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The 5 Best Band Logos From The 2016 Lollapalooza Lineup

It’s the summer festival season, and music fans around the world are eyeing the posters filled with band names to see if they can spot the logo of their favorite musician.

From The Rolling Stones’ cheeky tongue to Nirvana’s cross-eyed smiley face, well-designed and memorable band logos can become the symbol that fans of their music recognize them by. In addition to simple letter based logos, these iconic symbols sometimes end up representing the artists themselves, living well beyond their active era.

With Lollapalooza just around the corner, here are five best logos of artists that are gracing the stages at this year’s music festival.

1) RED HOT CHILI PEPPERS

By GraphicSprings.com

The legendary funk rock outfit made music history when the band was inducted into the Rock and Roll Hall of Fame in 2012. Throughout the band’s 33-year-long career, RHCP underwent member replacements and significant style changes, but one thing remained constant: their symbol.

Often referred to as the “Star of Affinity” or the “Star of Infinity,” the eight-pronged red asterisk became the band’s seminal logo, tattooed onto the forearms of the members and many fans around the globe.

RHCP front man Anthony Kiedis said the symbol didn’t have any meaning — he simply sketched the icon when record executives asked the band to come up with a logo for promotional purposes.

2) RADIOHEAD

By GraphicSprings.com

This chameleonic English rock group with three Grammy Awards under its belt is more than just music. People describe the band’s music as alternative rock, art rock, electronica, experimental rock and so much more.

Nothing represents the band’s social awareness and enigma and quirkiness better than the bear symbol designed by Stanley Donwood, an English artist responsible for the entirety of Radiohead’s album and poster art since 1994.

Nicknamed “Modified Bear,” the sinister-looking face first appeared in the artwork for the band’s critically acclaimed album “Kid A” (2000), and has been a recurring motif in the band’s work ever since.

Front man Thom Yorke reportedly claimed the design of the terrifying bear face was the product of his deep paranoia of genetic engineering.

3) MIIKE SNOW

By GraphicSprings.com

Can you guess what that enigmatic animal-looking logo of the Swedish indie pop band is supposed to be?

According to an interview by Esquire UK, the band’s famous logo is a silhouette of a jackalope, a mythical North American animal that looks like a rabbit with antelope horns.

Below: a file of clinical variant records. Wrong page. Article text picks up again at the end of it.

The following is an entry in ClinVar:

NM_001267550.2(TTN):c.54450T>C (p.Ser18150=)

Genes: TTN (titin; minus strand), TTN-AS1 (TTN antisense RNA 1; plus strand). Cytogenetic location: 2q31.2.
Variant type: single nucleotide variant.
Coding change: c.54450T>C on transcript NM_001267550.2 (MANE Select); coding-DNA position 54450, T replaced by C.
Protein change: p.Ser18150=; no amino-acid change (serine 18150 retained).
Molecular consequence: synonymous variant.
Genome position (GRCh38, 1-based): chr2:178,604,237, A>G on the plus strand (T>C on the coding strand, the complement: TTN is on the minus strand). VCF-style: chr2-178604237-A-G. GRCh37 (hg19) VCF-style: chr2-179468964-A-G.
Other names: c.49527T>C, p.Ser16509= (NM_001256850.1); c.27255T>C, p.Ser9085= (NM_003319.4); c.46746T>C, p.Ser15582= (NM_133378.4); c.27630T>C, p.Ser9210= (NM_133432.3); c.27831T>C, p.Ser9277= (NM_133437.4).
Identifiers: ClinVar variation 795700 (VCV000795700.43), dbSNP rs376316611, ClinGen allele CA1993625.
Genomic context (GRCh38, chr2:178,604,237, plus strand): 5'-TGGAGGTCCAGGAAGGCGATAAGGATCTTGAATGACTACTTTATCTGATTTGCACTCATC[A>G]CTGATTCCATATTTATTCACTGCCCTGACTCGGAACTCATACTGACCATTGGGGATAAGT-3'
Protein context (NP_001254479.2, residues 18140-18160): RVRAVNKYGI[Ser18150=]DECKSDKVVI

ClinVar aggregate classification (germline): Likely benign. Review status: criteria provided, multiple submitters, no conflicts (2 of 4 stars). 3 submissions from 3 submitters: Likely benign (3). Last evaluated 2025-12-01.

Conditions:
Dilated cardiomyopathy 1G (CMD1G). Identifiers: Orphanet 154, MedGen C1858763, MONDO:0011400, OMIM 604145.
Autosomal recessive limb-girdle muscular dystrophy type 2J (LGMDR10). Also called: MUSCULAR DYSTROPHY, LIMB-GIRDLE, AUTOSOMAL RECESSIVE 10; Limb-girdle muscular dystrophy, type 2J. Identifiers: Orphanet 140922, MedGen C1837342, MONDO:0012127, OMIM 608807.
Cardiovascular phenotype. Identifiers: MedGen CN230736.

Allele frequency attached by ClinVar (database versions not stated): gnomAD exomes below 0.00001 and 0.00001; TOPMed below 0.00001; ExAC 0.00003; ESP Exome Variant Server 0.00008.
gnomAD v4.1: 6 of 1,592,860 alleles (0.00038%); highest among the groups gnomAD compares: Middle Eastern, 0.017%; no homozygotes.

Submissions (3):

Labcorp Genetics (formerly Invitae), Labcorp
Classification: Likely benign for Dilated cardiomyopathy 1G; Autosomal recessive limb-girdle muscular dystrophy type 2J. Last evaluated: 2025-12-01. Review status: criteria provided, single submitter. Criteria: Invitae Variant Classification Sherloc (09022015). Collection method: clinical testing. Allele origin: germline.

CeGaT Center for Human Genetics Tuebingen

Band member Christian Karlsson claimed that his tattooist came up with the symbol and he liked it because it represents something “cold and Nordic.”

4) DISCLOSURE

By GraphicSprings.com
By GraphicSprings.com

This young electronic music duo comprised of brothers Howard and Guy Lawrence soared to the top of the charts in 2012 with their single “Latch,” which featured vocals by Sam Smith. Since then, the duo has headlined massive music festivals and earned several Grammy Nominations.

Their signature logo is the “Scribble Face” — a minimalistic drawing of an androgynous face in white lines. According to Complex, a friend of the duo’s management scribbled the face when designing the artwork for their first release. When they couldn’t afford a new artwork for their next single, they used the face again.

After that, the “Scribble Face” superimposed on actual photographed faces became the duo’s signature icon in their artwork, promotional photo shoots and merchandise.

5) FLOSSTRADAMUS

By GraphicSprings.com

These bad boys of electronic music have taken up the world of EDM by storm with their heavy hip-hop and trap influenced beats. With bass-heavy drops and crazy mosh pits a signature of the DJ duo’s high-octane live shows, it’s fitting that their universal logo is a simple triangular warning sign.

The symbol has evolved throughout the years from a simple black sign against white backdrop to more elaborate 3D renderings with various colors.

According to THUMP, the symbol is an homage to old-school hardcore and house records, many of which featured street signs on the covers. After fans repeatedly tweeted the warning sign at them after they used the logo on one of their releases, they decided to make it the emblem of their music and their fans.

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